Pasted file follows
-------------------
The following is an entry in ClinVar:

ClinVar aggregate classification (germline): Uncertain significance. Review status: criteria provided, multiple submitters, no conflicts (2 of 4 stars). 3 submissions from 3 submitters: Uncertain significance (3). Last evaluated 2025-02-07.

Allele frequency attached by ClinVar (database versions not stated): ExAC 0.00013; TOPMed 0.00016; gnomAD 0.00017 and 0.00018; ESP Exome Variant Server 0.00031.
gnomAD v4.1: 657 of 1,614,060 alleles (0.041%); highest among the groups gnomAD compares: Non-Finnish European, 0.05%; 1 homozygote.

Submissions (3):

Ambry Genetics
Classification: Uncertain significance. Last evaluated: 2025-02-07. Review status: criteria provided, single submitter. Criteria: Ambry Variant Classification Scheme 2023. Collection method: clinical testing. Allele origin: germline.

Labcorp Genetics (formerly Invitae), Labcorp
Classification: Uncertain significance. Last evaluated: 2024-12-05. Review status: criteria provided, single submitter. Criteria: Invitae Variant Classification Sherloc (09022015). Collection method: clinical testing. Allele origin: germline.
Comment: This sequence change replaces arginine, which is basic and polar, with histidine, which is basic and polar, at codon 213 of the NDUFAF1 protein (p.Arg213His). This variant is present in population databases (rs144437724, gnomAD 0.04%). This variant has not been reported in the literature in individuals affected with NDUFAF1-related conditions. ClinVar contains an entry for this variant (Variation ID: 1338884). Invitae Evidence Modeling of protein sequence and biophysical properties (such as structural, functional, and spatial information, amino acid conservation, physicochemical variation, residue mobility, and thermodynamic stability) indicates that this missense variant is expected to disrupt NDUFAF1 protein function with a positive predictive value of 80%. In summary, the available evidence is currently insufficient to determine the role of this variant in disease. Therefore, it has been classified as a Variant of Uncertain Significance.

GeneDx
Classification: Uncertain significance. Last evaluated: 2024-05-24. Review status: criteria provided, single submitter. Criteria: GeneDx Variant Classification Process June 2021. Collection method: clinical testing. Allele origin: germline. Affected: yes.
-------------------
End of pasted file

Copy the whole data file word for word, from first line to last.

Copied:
The following is an entry in ClinVar:

ClinVar aggregate classification (germline): Uncertain significance. Review status: criteria provided, multiple submitters, no conflicts (2 of 4 stars). 3 submissions from 3 submitters: Uncertain significance (3). Last evaluated 2025-02-07.

Allele frequency attached by ClinVar (database versions not stated): ExAC 0.00013; TOPMed 0.00016; gnomAD 0.00017 and 0.00018; ESP Exome Variant Server 0.00031.
gnomAD v4.1: 657 of 1,614,060 alleles (0.041%); highest among the groups gnomAD compares: Non-Finnish European, 0.05%; 1 homozygote.

Submissions (3):

Ambry Genetics
Classification: Uncertain significance. Last evaluated: 2025-02-07. Review status: criteria provided, single submitter. Criteria: Ambry Variant Classification Scheme 2023. Collection method: clinical testing. Allele origin: germline.

Labcorp Genetics (formerly Invitae), Labcorp
Classification: Uncertain significance. Last evaluated: 2024-12-05. Review status: criteria provided, single submitter. Criteria: Invitae Variant Classification Sherloc (09022015). Collection method: clinical testing. Allele origin: germline.
Comment: This sequence change replaces arginine, which is basic and polar, with histidine, which is basic and polar, at codon 213 of the NDUFAF1 protein (p.Arg213His). This variant is present in population databases (rs144437724, gnomAD 0.04%). This variant has not been reported in the literature in individuals affected with NDUFAF1-related conditions. ClinVar contains an entry for this variant (Variation ID: 1338884). Invitae Evidence Modeling of protein sequence and biophysical properties (such as structural, functional, and spatial information, amino acid conservation, physicochemical variation, residue mobility, and thermodynamic stability) indicates that this missense variant is expected to disrupt NDUFAF1 protein function with a positive predictive value of 80%. In summary, the available evidence is currently insufficient to determine the role of this variant in disease. Therefore, it has been classified as a Variant of Uncertain Significance.

GeneDx
Classification: Uncertain significance. Last evaluated: 2024-05-24. Review status: criteria provided, single submitter. Criteria: GeneDx Variant Classification Process June 2021. Collection method: clinical testing. Allele origin: germline. Affected: yes.